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Americans not eating much bread, suggests study funded by Grain Foods Foundation

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Overig advies 01/09/2017 12:55
01 Sep 2017 --- Americans’ consumption of grain foods such as bread, rolls, tortillas and ready-to-eat cereals is surprisingly low, less than 15 percent of all calories in total diets in the US. This is according to a new study funded by the Grain Foods Foundation and published this month in the journal Nutrients. However, the study’s press release suggests that this small quantity of grain foods is providing a disproportionately positive amount of critical nutrients needed to maintain health.


In the study, researchers sought to determine food sources of energy (calories) and nutrients for American adults. They looked closely at what American adults are eating to contribute to the growing issue of shortfall nutrients. Shortfall nutrients are described by the study’s press release as very important nutrients – defined by the 2015 Dietary Guidelines Advisory Committee – that, when under-consumed, are said to cause public health concerns.

“These data show that grain foods are the foods we love that love us back - finally, we can enjoy bread again,” says study co-author Yanni Papanikolaou, Vice President at Nutritional Strategies Inc. “The nutrient contribution of all whole and refined grain food products, including breads, rolls and tortillas and ready-to-eat cereals, can play a key role in helping American adults meet recommendations for under-consumed nutrients and nutrients of public health concern.”

Findings suggest bread’s benefits
To conduct the study, more than 10,000 dietary surveys from adults over the age of 19 were collected by the National Center for Health Statistics of the Centers for Disease Control and Prevention (CDC). The surveys asked people to recall what they had eaten in the past 24 hours. Data were analyzed for men and women, and they looked at the consumption of all grains and various sub-categories (such as bread, rolls, tortillas, ready-to-eat cereals, cooked grains, quick breads and sweet bakery products).

Researchers also looked at the contribution of these products to vitamins, minerals and dietary fiber. The researchers were especially interested in how grains contribute to under-consumed – or shortfall – nutrients. These include fiber, folate, magnesium, calcium and iron.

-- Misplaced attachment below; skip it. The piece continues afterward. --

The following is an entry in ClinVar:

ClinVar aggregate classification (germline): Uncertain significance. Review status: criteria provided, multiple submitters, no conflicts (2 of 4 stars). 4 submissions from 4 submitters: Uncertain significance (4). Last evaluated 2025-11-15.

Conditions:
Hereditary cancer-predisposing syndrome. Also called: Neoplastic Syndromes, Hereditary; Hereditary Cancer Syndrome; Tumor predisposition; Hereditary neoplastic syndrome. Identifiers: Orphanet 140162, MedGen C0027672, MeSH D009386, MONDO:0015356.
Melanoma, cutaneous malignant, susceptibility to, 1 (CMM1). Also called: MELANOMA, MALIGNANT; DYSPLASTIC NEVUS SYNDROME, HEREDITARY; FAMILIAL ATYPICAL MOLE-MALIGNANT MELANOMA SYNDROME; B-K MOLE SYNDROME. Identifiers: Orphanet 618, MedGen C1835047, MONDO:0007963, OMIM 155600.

The findings could be said to make the case that Americans shouldn’t cut bread from their diets. Grain foods provide more of a nutrient boost than a caloric one in adult diets, according to the results. All grain foods were found to contribute less than 15 percent of all calories in the total diet, while delivering greater than 20 percent of three shortfall nutrients – dietary fiber, folate, and iron – and greater than 10 percent of calcium, magnesium and vitamin A.

Grain foods were also found to fill critical nutrient gaps. All grain foods collectively are nutrient-rich and are sources for several shortfall nutrients and nutrients of public health concern, the study’s press release points out. These include dietary fiber, folate, magnesium, calcium and iron.

Explicitly, breads, rolls and tortillas and ready-to-eat cereals were found to be meaningful contributors of dietary fiber, thiamin, folate, iron, zinc and niacin to the American diet of adults.

The study was funded by Grain Foods Foundation, formed in 2004, a group of thought leaders and advocates for all grain foods.

Kids could benefit
Data suggest that grains may also have a good effect on kids. The study press release points out that the current adult data are aligned with results found from data published earlier this year in the same journal, Nutrients, for children and adolescents. Specifically, for kids 2 to 18 years-old, all grain products contributed only 14 percent of calories a day to the diet. Similar analyses found that grain foods were meaningful contributors of nutrient density in the American diet of children and adolescents throughout the various age groups examined.

The data also showed breads, rolls and tortillas and ready-to-eat cereals to be meaningful contributors of several nutrients, including dietary fiber, thiamin, folate, iron, zinc and niacin to children and adolescents.

“We all know that The Dietary Guidelines recommend consuming half of our grains as whole grains,” Papanikolaou adds, “but refined, enriched grains, including breads, rolls, cooked and ready-to-eat cereals also can provide meaningful contributions to the diet of all Americans. So, there is no need to eliminate these from your diet".



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